The time is now. Breaking down the barriers for minorities, women of color, the LGBTQ+ community, and other marginalized groups is a struggle, but it’s a fight that is increasingly being won. It’s a fight that has led to better representation in organizations. Workplaces have become increasingly inclusive by hiring people of colour, women, and members of the LGBTQ+ community to lead in key positions, seeing an increased ROI as a result.
However, many businesses remain slow to adapt. The mentality of key decision-makers in the corporate world is a symptom of a wider issue: a lack of understanding of the power of diversity and inclusion. But, that should not blight the progress that is being shown in several organizations across the board. Culture and gender diversity bring fresh ideas to any business place, improving productivity and versatility when it comes to handling tasks.
What are the Characteristics of Workplace Diversity?
Workplace diversity refers to the different backgrounds and characteristics represented in the workplace, with differences in race, gender, sexual orientation, political beliefs, religion, and other variables.
When these differences are not valued in any walk of life, it’s undeniable that minorities have dealt with the brunt of those violations and so much gets exposed when people try to speak out about these issues. Take the #StopAsianHate movement, for example. It exposed how much Asian women have been assaulted, stereotyped, or killed just for being Asian by hateful white assaulters who saw no value in them. Then, while rallies were started to protest these injustices, oppressors were out there harming them.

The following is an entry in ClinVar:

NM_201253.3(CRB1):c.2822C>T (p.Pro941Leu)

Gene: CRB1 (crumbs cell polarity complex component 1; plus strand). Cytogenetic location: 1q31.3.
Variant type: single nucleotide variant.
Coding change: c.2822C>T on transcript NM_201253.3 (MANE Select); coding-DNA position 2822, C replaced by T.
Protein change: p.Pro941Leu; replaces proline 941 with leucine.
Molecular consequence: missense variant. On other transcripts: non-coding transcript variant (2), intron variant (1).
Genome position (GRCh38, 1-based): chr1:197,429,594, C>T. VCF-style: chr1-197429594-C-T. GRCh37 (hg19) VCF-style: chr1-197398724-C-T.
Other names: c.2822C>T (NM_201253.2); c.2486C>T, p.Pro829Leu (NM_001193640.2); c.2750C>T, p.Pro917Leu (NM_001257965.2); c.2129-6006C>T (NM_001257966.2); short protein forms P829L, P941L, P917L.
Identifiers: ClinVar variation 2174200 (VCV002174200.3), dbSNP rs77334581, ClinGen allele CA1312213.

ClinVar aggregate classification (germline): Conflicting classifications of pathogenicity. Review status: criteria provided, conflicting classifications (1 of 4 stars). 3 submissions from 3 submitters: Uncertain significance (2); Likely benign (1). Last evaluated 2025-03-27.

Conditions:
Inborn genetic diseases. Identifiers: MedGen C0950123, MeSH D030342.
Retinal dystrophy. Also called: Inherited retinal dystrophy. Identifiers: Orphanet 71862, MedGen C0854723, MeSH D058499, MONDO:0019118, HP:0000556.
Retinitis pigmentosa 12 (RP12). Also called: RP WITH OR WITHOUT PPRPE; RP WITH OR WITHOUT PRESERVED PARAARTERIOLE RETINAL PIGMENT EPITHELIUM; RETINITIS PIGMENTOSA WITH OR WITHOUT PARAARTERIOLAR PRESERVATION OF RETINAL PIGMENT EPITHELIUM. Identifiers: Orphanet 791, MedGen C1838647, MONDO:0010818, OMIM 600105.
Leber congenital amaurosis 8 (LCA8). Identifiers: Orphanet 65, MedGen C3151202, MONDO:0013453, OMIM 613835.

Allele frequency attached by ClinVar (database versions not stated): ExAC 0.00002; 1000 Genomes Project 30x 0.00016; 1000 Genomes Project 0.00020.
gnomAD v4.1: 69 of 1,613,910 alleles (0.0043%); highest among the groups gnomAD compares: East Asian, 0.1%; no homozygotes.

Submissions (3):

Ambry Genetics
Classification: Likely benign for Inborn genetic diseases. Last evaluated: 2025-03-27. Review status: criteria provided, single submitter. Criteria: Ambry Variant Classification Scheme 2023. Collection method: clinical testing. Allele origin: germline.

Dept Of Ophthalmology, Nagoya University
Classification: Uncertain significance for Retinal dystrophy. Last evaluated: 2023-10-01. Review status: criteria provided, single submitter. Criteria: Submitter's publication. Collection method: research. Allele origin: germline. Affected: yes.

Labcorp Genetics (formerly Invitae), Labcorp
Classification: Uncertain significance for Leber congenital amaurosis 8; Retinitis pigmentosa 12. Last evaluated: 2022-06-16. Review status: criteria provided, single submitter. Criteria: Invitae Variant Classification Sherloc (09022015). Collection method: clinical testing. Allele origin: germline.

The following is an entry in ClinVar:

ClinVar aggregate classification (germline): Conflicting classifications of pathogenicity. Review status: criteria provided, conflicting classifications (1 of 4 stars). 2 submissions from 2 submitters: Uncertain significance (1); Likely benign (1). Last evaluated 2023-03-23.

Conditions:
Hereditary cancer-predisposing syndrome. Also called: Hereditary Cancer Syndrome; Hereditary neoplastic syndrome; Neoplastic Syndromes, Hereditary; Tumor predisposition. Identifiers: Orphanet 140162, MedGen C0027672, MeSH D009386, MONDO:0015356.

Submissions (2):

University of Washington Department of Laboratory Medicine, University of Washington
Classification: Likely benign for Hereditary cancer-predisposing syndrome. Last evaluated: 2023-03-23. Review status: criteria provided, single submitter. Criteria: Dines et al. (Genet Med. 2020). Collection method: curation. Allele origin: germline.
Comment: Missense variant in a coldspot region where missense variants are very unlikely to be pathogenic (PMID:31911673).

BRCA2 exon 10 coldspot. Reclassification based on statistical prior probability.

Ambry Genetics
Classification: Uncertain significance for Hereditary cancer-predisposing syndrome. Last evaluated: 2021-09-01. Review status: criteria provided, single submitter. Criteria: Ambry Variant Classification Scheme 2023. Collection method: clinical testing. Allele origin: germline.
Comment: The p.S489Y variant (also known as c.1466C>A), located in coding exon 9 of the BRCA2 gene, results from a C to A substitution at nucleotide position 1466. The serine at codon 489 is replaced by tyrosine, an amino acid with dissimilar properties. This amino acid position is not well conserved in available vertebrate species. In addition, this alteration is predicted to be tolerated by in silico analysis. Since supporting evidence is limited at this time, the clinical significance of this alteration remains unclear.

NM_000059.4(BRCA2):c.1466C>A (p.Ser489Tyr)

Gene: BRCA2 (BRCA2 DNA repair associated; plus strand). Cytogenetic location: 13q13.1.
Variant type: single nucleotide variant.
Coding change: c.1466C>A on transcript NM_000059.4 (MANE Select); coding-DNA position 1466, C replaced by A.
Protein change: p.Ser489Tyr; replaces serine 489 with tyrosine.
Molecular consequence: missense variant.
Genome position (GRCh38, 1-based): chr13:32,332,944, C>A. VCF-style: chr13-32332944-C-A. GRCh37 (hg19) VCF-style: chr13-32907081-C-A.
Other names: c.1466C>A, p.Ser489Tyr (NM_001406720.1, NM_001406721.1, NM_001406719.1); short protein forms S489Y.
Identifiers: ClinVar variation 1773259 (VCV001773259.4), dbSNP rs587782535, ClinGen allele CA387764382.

Just like #StopAsianHate and the George Floyd case, are there people actively trying to stop your trajectory? Progression in the face of sheer hatred, racism, and a refusal to accept someone different in a position of power is the most satisfying type of progression. The drive and determination to not only be accepted but to be elevated in an organization have seen great shifts in workplace representation over the years.
The Stats Prove That Diversity Works
Diversity in the workplace leads to more profit. One report from McKinsey proves that having mixed race and gender leadership teams leads to profitability exceeding 30%. The demand has also been there, with millennial and Gen Z generations more diverse than ever before, with 44% of millennials in the U.S. being non-whites.
Nearly 80% of people who responded to a 2013 Harvard Business Review study said they work at organizations that lack diversity in leadership positions. This is in part due to a lack of diversity initiatives being promoted in the workplace as well as employers looking beyond the only thing that really matters—the qualifications.
Diversity in the workplace leads to higher revenue as a result of increased innovation and a merging of contrasting yet relatable ideas, with diverse companies producing 19% more revenue, according to studies. It also maximizes skill sets, boosts problem-solving capabilities, and, by implementing a strategy for culture and gender diversity, the recruitment process becomes more attractive to prospective employees.
How Can You Build Diversity in the Workplace?
Challenge any barriers and biases that exist, including gender profiling or anti-Black racism. It means getting uncomfortable with executives, conducting internal surveys and investigations into hiring practices.
It means using more inclusive language to welcome employees from all backgrounds, making small shifts like saying ‘Hey Everyone,’ instead of ‘Hey Guys’ when addressing your team, just so no one feels left out. Also, introduce some workshops to promote culture and gender diversity, allowing for an understanding of the differences between groups, encouraging camaraderie between workers.
Create workplace events to celebrate diverse cultures and backgrounds, help non-English speakers feel more comfortable speaking the language through training or trying to learn how to pronounce words in their language, and create core values that reflect inclusivity. Be progressive and the antithesis of leaders who continue to maintain the status quo, because they cannot see the barriers they create are not only compromising their company culture, but bad for business.
Having tough conversations like these educate leaders on what’s needed to improve culture and gender diversity in the workplace. Getting uncomfortable is essential to individual and company growth. Inquire about a custom Tough Convo for your team.